If you’ve done much reading around the postpartum world, you’ll notice talk about healing Diastasis Recti. But what is Diastasis Recti and why should you care?
In simple terms, Diastasis Recti occurs when the tissue that helps maintain the tension between the two sides of the abdominals, called the linea alba, gets overstretched. When this happens, some women report low back pain, incontinence, prolapse, or discomfort with the way their belly looks. Women sometimes tell me they are tired of being asked if they’re pregnant when they’re not…. (Side note, why do people do this? 🤷♀️🤦♀️)
A Brief Anatomy Lesson
Healing a Diastasis Recti starts with understanding what parts of the body are involved and the pressure system within the trunk.
The stretched tissue, the linea alba, connects to our abdominals. Four layers deep (outside in – rectus abdominis, external and internal obliques, transverse abdominis), the ab muscles directly connect into both sides of the linea alba. The linea alba, serving as a connection point along the midline of the body, also connects to our rib cage via the base of our sternum and our pelvis via the pubic bone.
During pregnancy, these abdominal tissues stretch. Research has shown that up to 100% of women will experience DRA as our bodies make room for our growing baby. In some ways, this is good news. We can then say that this stretch is a normal part of pregnancy.
The question becomes why do some women have more trouble with healing a Diastasis Recti than others?
I would be lying if I told you I had all the answers. But I would like to posit a couple of theories and explain why healing a Diastasis Recti is about more than “closing the gap.”
Breathe In, Breathe Out
Every time I hear someone say, “breathe in, breath out” I can’t help thinking of Mr. Miyagi in the Karate Kid. I know, I know, he says, “wash on, wash off,” but for some reason, this brain of mine correlates the two.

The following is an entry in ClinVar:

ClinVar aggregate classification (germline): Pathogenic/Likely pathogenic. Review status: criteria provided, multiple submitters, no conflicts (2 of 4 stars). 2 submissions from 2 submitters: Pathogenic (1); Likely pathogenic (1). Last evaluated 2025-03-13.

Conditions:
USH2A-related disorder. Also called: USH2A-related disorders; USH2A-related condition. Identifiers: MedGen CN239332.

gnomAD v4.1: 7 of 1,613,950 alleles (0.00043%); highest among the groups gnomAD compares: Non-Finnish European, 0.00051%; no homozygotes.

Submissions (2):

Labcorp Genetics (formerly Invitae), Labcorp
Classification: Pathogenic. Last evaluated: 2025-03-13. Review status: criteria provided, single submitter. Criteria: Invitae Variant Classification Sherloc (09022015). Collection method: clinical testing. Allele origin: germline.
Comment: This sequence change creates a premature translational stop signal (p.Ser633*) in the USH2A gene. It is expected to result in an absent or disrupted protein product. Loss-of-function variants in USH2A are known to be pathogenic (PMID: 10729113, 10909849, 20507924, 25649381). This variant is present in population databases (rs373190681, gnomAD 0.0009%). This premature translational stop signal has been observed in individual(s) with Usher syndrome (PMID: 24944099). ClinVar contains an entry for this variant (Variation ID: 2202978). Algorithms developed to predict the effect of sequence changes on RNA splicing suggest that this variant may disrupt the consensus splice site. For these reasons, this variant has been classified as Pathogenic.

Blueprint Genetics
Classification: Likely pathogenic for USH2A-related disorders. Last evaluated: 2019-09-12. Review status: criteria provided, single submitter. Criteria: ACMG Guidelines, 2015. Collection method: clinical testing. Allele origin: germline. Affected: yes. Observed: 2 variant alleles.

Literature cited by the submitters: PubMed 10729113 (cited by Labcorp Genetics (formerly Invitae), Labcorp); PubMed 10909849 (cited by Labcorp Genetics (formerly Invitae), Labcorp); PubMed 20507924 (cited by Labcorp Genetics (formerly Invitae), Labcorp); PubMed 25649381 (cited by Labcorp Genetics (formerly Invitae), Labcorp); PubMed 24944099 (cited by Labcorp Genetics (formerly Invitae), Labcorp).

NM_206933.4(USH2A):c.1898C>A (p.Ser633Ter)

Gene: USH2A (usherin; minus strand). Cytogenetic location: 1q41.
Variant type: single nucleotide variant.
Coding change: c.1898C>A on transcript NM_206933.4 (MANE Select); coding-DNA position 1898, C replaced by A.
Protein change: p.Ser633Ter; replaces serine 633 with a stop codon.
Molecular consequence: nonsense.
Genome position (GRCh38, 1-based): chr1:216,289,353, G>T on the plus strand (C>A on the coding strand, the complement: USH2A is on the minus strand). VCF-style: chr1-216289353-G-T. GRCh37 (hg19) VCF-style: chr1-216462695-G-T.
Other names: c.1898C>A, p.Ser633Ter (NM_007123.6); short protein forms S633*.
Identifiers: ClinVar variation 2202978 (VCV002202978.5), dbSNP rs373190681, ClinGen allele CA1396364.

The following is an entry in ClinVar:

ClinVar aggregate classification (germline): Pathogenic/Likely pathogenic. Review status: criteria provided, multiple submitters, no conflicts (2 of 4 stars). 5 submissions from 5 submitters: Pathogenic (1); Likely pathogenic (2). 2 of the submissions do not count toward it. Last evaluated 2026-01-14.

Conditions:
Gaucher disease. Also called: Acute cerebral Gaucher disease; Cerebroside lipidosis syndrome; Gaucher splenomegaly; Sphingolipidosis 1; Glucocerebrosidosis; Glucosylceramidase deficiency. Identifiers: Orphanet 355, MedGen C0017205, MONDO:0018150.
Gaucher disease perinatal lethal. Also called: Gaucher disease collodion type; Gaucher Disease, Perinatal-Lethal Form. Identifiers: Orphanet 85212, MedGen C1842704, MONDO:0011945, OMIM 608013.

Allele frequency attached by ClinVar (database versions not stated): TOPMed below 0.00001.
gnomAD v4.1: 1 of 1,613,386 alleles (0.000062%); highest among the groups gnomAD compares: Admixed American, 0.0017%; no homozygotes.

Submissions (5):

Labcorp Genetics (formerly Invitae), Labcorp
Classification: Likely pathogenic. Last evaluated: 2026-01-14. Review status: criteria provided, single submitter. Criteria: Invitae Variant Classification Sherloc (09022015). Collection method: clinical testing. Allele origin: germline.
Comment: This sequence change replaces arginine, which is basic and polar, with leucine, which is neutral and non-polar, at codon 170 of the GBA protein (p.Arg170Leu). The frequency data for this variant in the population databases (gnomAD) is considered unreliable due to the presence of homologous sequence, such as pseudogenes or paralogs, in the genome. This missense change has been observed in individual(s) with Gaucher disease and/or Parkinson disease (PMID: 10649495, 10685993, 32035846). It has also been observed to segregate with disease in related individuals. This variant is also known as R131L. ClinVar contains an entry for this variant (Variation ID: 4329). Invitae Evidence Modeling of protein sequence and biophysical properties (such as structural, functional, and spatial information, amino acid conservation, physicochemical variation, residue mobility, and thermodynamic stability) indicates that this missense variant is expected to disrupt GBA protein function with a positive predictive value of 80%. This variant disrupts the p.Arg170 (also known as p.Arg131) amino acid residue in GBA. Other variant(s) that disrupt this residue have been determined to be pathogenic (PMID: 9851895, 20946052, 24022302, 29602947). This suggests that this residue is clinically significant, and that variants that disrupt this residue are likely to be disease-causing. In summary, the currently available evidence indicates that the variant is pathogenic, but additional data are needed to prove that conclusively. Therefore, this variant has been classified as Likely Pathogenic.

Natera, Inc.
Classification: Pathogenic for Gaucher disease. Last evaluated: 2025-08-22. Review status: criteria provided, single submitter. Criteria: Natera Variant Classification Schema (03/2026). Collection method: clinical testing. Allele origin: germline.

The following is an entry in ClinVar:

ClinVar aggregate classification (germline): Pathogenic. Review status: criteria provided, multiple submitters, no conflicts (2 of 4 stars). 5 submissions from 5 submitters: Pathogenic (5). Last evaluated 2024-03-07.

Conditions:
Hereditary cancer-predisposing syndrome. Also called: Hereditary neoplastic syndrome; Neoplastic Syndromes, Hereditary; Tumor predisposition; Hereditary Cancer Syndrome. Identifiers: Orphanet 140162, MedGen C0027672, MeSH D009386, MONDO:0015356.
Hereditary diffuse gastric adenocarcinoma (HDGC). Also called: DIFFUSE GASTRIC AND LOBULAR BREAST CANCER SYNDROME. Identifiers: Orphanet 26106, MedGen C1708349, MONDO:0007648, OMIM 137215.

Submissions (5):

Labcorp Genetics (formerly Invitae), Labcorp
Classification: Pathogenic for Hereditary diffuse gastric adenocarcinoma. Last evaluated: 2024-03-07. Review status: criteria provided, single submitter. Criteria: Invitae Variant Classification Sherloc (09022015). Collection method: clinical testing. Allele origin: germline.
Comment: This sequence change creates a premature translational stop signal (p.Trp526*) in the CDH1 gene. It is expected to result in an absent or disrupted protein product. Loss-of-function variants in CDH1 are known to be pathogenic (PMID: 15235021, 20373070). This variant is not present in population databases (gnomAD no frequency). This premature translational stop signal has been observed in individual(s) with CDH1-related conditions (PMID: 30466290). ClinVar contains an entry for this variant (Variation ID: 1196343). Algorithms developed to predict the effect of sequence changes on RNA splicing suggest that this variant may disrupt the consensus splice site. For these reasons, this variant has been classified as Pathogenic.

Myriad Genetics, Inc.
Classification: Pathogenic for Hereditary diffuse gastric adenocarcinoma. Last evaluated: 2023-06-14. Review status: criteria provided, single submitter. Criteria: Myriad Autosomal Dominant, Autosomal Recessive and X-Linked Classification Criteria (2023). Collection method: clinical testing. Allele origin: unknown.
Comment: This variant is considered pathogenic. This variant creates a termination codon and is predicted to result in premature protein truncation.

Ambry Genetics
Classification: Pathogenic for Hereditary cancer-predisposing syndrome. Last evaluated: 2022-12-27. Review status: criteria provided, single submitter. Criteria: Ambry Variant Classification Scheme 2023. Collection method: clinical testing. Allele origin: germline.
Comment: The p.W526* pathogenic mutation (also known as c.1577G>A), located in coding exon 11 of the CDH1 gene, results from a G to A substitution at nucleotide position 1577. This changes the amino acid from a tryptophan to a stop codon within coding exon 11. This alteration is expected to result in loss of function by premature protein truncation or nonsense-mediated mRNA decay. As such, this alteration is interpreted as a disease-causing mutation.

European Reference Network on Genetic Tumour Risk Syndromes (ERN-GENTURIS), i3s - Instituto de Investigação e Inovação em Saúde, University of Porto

But I digress.
As I said, the linea alba connects not just to your abdominals, but also your ribs. During pregnancy, our ribs and sternum flare out and our diaphragm rises as we, again, make room for the growing baby. After our baby is born, sometimes we need to help these structures make their way back closer to the position they were pre-pregnancy. Staying widened continues to put more pressure through the midline of the abdomen.
One of the ways we can do this is by connecting our core and pelvic floor to our breath. You can check out this post for more info on how to perform The Connection Breath, and get started on this today. It’s the first exercise I recommend to all of my clients postpartum.
Aside from bringing the ribs back down, the way we breathe also makes a difference in healing Diastasis Recti. When we breathe, the way we are aligned through our trunks changes the pressure system in our body.
For instance, we might get more pressure on the front of our bodies (our abs) if our backs are more arched. This may happen with pregnancy as we have more weight in front of us. And just like with our ribs flaring, increased lumbar lordosis could create more pressure through our abdominals.